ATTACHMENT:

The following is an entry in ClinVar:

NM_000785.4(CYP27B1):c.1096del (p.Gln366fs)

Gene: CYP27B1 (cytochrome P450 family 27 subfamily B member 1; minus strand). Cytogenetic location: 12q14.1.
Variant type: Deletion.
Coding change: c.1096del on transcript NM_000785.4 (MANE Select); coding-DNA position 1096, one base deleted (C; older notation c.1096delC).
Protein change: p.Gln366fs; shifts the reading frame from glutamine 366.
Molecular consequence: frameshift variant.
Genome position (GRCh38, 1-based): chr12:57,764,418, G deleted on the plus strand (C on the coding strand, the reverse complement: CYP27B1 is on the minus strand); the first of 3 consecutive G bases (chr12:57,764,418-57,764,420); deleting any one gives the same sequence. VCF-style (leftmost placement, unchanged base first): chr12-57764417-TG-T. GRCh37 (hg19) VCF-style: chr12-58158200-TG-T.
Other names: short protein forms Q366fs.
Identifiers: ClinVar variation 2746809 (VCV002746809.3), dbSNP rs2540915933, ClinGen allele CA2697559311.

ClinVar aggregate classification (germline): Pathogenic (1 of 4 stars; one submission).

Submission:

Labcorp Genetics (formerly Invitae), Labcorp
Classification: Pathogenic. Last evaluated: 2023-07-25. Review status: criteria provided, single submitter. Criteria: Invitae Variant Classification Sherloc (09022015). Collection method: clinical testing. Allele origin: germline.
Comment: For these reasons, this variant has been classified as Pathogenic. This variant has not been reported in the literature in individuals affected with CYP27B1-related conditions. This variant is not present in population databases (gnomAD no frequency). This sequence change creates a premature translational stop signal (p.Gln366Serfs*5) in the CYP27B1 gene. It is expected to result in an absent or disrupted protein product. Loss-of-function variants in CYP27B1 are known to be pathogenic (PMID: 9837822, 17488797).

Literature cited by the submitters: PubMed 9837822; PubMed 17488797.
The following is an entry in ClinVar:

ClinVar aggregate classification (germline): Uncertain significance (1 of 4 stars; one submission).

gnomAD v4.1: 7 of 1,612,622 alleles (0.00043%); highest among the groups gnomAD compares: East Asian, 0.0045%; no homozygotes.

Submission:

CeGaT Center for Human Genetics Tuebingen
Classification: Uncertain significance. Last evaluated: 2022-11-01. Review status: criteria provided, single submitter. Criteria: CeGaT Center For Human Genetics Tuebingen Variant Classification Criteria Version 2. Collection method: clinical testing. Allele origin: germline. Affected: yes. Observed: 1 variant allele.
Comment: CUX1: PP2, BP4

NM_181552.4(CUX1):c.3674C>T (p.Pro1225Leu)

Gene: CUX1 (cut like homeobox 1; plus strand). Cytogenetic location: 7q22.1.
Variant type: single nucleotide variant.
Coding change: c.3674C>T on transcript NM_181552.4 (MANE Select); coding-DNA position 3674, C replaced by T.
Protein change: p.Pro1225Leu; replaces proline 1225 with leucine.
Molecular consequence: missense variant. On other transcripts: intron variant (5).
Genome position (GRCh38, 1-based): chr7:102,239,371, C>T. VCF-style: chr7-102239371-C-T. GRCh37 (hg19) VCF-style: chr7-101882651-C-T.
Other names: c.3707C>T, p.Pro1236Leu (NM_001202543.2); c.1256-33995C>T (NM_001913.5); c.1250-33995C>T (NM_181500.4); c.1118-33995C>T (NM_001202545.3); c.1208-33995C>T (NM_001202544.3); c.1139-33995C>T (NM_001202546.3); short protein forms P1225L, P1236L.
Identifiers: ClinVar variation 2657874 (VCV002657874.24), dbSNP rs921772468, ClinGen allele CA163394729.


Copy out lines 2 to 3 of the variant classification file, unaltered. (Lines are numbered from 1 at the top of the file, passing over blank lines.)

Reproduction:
NM_000785.4(CYP27B1):c.1096del (p.Gln366fs)

Gene: CYP27B1 (cytochrome P450 family 27 subfamily B member 1; minus strand). Cytogenetic location: 12q14.1.